Why didn’t I take statistics in graduate school? Who knew that instead of teaching history I’d be working for a non-profit where statistics are vitally important and constantly contested. Take the recent flurry of posts from major bloggers about Jewish and African-American attitudes toward intermarriage.
The bloggers’ exchange kicked off with a light post by Atlantic Monthly contributing editor Ta-Nehisi Coates suggesting a dating service for matching up African-Americans and Jews. A social scientist who seems to have created his blog for the express purpose of answering the questions that come up in this discussion (no biographical page!) posted to relate relevant data about attitudes of various groups toward interracial marriage according to the General Social Survey. (Here’s the first of the many times reading this that I kicked myself. I have no idea how to evaluate the GSS data, at all.)
Coates responded with a post about how negative Jewish attitudes toward intermarriage with Afrcian-Americans might indicate the end of the Black-Jewish alliance. Then, Ilya Somin, a blogger at the conservative Volokh Conspiracy, weighed in with a post on the role that negative Jewish attitudes toward interfaith marriage might play in attitudes to relatives marrying African-Americans. Somin cracked me up with this:
I suppose I should also mention that I am an ethnic Jew engaged to a gentile, and that I have at various times in the past dated non-Jews who are also non-white. However, my case is just one of many examples of the point I made in the post. Although I am ethnically Jewish, I am not religious, and my engagement will not actually lead to an interfaith marriage because our attitudes towards religion are actually very similar despite the ethnic difference.
Oh yeah, right. People are always telling me that they aren’t really in an interfaith marriage because they aren’t religious, but I generally assume that’s because I’ve buttonholed them in the supermarket and am trying to get them to write for our website. I think the problem is the word “interfaith” which makes it sound like every day of your marriage you sit down in a circle, sing “Kumbaya” and discuss comparative religion. A non-religious ethnic Jew marrying a non-religious gentile still has to make identity decisions when he or she has children. For the Jewish community’s purposes, that’s an interfaith marriage, even if it looks like an inter-no-faith marriage.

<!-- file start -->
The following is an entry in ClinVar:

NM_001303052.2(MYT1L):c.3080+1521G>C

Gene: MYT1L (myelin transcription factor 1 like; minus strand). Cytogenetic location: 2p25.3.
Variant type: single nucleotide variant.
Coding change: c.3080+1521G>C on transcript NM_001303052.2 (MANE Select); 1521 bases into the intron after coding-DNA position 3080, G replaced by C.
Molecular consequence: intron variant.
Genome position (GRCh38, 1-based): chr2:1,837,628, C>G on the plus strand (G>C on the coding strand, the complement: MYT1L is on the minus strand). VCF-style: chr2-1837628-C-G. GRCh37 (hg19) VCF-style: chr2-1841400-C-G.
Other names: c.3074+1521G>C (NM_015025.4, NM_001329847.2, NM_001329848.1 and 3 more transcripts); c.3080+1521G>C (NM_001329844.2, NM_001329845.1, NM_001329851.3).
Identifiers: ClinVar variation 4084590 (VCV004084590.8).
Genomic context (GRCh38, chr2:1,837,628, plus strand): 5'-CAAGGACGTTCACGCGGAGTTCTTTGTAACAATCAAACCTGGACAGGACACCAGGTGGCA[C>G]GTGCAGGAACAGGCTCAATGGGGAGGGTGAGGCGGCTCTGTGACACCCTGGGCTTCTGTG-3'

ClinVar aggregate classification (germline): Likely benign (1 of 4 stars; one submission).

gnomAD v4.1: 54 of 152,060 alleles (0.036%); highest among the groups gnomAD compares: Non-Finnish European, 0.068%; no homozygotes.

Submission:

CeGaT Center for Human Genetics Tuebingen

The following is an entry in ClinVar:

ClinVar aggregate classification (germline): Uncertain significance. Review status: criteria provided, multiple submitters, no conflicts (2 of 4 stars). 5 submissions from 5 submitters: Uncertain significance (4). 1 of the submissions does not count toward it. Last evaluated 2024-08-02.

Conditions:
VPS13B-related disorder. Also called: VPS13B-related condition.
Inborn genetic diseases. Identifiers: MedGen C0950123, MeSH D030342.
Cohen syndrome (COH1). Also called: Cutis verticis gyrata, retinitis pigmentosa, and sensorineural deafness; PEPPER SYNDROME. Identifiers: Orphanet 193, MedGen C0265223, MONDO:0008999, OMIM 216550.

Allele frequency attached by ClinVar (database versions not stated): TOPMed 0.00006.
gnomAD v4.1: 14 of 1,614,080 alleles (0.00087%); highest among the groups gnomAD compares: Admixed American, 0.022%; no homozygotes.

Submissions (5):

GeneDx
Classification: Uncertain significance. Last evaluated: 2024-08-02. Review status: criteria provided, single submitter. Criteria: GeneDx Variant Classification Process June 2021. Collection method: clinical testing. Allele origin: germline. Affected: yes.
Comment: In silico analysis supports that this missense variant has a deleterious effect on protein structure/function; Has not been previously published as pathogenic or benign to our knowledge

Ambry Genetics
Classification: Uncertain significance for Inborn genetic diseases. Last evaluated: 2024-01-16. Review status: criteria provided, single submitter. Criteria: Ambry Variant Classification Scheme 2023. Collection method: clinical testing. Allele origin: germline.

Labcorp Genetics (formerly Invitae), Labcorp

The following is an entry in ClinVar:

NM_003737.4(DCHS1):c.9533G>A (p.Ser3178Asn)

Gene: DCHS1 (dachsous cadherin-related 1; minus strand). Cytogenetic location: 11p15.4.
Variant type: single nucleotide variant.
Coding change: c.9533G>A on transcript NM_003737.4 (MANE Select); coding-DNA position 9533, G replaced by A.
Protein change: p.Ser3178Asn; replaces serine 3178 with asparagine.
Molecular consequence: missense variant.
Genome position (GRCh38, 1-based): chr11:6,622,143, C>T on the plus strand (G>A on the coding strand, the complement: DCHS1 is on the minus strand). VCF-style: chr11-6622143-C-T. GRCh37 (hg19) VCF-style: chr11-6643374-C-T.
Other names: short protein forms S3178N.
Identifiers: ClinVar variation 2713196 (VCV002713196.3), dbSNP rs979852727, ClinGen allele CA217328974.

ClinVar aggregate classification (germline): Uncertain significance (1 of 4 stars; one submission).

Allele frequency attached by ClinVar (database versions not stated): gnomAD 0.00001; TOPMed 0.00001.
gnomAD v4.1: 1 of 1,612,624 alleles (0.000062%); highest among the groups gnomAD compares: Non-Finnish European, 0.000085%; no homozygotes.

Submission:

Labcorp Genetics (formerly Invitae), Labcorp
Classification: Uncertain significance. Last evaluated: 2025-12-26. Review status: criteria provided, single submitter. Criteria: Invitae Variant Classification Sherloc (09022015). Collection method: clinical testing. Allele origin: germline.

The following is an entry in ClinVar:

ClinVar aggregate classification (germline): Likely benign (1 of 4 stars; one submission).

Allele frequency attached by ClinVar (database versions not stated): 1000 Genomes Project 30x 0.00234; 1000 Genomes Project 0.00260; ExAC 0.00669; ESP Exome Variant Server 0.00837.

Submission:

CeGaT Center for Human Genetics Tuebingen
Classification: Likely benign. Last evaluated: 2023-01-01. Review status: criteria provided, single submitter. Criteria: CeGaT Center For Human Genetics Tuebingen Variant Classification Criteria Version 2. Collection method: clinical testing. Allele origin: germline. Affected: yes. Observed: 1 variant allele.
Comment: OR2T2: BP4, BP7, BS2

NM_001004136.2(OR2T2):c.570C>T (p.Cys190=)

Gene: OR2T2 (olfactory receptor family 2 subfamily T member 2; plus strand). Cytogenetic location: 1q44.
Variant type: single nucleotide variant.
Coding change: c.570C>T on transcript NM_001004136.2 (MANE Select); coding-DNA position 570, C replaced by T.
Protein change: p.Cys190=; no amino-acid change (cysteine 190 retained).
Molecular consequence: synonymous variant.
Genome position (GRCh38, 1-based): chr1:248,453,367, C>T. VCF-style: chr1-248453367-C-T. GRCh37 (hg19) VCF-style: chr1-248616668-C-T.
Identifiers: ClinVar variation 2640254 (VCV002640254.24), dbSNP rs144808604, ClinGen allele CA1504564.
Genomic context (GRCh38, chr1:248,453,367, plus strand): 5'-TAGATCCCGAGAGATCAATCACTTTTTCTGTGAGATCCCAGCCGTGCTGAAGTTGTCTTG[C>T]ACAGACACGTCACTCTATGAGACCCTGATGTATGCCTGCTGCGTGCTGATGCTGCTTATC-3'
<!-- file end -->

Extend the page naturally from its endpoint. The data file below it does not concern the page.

Somin may be right that this identity issue is the main one motivating 38 per cent of Jews surveyed in the GSS to say they oppose their relatives marrying African-Americans. Coates acknowledges this too in his post with some clarification on Black-Jewish statistics. David Bernstein, also of Volokh Conspiracy, wrote to argue that perhaps Jews oppose interracial marriage because they fear the additional persecution of racism. (I know at least two Jewish jokes with that as their theme.) I have to agree with Bernstein’s commenter that “allowing societal racism to affect one’s preferences for whom one’s children marries helps sustain societal racism.” Somin writes further that the larger percentage of African-Americans (19 per cent) who would oppose their children marrying Jews compared to those who oppose their children marrying generic whites (9 per cent) may be from this same fear of wider social prejudice.
Do you see why I want to learn everything I can about statistics? I went to try to look up the question of how many Jews in interfaith marriages are married to African-Americans on the North-American Jewish Databank, but I couldn’t figure out how to ask the question to get the data. I did learn that about 2 per cent of North American Jews are African-American, though everyone in this discussion cited that statistic. (How do you figure those Jews were included in these studies?) I also learned that estimating the number of Jews is really difficult. In Ira Sheskin’s study, Measuring and Assessing the American Jewish Population, I learned that some households with uniquely Jewish names did not identify as Jewish when the National Jewish Population Survey called them.
I also learned something else that should have been obvious from reading the Pew Forum Survey. The Jewish community in the United States is aging and shrinking. I don’t know whether that affects the percentage of people expressing fear of interracial or interfaith marriage in surveys. I don’t really know whether older Jews are more conservative than younger Jews. There might be a study about that.
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